We ran toward each other in seemingly slow motion, shoving the other party guests aside. We met in the middle of the room and hugged each other like we were never going to let go. "I'm sorry," I cried. "That's the stupidest thing I've ever done. I know you're not homophobic. I was just being stupid or I had a stroke or something, and I promise I'll never bring it up again."

"Really?" Charlotte said, wiping away tears. "You promise?"

"I promise. I'll never mention it again."

We hugged once more, and when we separated I noticed that both of our eyes were filled with tears. That's the mark of a great friend, I thought. When one of you does something unbelievably stupid, it just brings you closer together.

Naturally the party was brilliant, since Charlotte's friends were all six-foot-tall Russian models or handsome Norwegian musicians. We drank and laughed until the sun went down, and then a tipsy Charlotte took center stage to unwrap all of her gifts. She gushed over a pair of shoes, a painting, and a crystal vase before she got to my offering. She shot me an excited look and I veritably glowed with pride. She tore the paper open, pulled the lid off the box, and extracted the bracelet from the box.

With fifty people watching breathlessly, she held the beaded string at arm's length, and her expression turned from glee to disgust. "Roman," she spat like a third-grade teacher, "I never stick anything up my ass."

Thursday, October 27, 2016

Jokes In Ten Words Or Less

Roman numerals and an alligator band? Not on my watch.

Monday, October 3, 2016

Not Sure Why The Word "Woman" Appears Three Times In A Donald Trump Quote

[Hillary Clinton is] a really sarcastic woman. To sum up -- and I'll tell you the other thing: She's an incompetent woman. And I've seen it. She's an incompetent woman.
-- Donald Trump to CNN

Tuesday, September 20, 2016

I love Berlin, there's no doubt about it. It's totally unlike New York. Prices are low, people are friendly, and there are folks excited by things other than cash. It's the latter that brings me and Dieter, the German Guy Who's Taller Than Me, to Folsom Europe on a sunny Saturday afternoon.

Folsom is a "fetish" festival that started in San Francisco and spread to New York and Berlin. It's a guaranteed good time because the well-cultivated scary vibe surrounding it has thus far scared off all the bachelorette parties that plague our bars like herpes sores.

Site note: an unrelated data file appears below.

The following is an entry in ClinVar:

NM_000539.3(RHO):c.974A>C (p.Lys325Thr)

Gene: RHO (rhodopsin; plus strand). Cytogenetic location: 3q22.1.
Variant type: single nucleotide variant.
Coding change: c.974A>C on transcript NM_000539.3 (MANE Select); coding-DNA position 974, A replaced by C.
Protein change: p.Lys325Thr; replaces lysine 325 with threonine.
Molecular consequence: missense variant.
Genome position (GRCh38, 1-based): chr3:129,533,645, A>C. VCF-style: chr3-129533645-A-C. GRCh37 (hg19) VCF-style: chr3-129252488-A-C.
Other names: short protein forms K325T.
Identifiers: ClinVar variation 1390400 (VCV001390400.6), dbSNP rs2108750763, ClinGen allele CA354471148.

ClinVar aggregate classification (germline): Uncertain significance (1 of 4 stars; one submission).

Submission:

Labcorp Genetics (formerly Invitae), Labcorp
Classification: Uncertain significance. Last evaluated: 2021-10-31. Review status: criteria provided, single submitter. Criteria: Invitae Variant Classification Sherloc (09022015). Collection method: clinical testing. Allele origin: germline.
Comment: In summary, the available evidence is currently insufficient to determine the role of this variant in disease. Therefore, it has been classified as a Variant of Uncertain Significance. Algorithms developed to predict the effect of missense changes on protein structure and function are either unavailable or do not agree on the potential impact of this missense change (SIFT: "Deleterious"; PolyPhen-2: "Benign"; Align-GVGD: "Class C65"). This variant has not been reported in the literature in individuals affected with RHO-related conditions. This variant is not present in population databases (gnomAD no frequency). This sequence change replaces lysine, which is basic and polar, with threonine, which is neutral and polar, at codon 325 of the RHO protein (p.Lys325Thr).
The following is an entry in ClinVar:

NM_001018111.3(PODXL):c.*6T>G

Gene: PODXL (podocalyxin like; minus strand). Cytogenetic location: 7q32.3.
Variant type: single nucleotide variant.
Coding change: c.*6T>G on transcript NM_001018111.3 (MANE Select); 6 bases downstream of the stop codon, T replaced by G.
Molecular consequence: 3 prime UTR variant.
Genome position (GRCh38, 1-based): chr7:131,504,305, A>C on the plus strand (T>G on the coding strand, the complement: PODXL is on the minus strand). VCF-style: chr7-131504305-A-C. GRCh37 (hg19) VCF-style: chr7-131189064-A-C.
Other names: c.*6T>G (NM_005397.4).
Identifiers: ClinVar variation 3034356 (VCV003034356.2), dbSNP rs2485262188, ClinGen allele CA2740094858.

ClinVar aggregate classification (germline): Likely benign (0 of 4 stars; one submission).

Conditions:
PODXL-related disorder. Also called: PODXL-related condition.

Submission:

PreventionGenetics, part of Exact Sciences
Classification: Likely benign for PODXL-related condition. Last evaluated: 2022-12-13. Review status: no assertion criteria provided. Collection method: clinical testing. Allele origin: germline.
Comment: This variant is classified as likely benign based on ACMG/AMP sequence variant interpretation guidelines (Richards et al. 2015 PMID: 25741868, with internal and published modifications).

BACHELORETTE #1: Ohmigod, Cynthia, look -- there's a man in a puppy mask!

BACHELORETTE #2: Ohmigod, Charlotte, look -- those aren't Snausages!

I find myself trying to figure out what about this festival is uniquely Berlin. It's not the dozens of puppies, the sad trend I first spotted in New York months ago. It's stupid: basically it's submission in a leather dog mask. You scamper around and wait for your master to either spank you or give you treats. I tell Dieter's friend Herbert I don't think it's remotely sexy. Call me crazy but I've never gotten an erection looking at a big dog's ass.

"What about the tails?" he asks. "Do you know how they stay in place?"

I don't care if Burt Reynolds is holding them on, it's not getting a rise out of me.

Herbert points out the rings some guys have tattooed around their forearms, some as high up as their elbows. "It means they're into fist-fucking, and it shows how far they've gone," he explains.

That's kind of Berlin, I decide. The trend hasn't yet hit the U.S. but I should not be the guy who starts it. At least my tattoo would be cheap, since it'd be just below the second knuckle on my index finger.

The streets are jammed with hunky men in leather and vinyl yet one area is oddly clear. We investigate and find a mostly-naked man in a wheelbarrow -- I will tell this story to Germans later and no one will have the faintest clue what a wheelbarrow is -- holding a cardboard signs that says PISSOIR.

Isn't that French? I wonder. I decide since the cardboard is only three feet across the man couldn't fit the German word, which is PENILFREEFLOWINPLATZ. The man looks lonely, dry and dejected, so the liberal crowd is feeling guilty and muttering excuses.

MAN #1: I can't! I'm pee-shy.

MAN #2: I just went two minutes ago.

MAN #3: Look at this crowd! I'm a grower, not a shower.

Finally a young butch number steps up to the plate. The crowd presses forward to watch as he unbuttons his fly and whips it out.

This is really Berlin, I think, as I await the forbidden act. Pure decadent Berlin.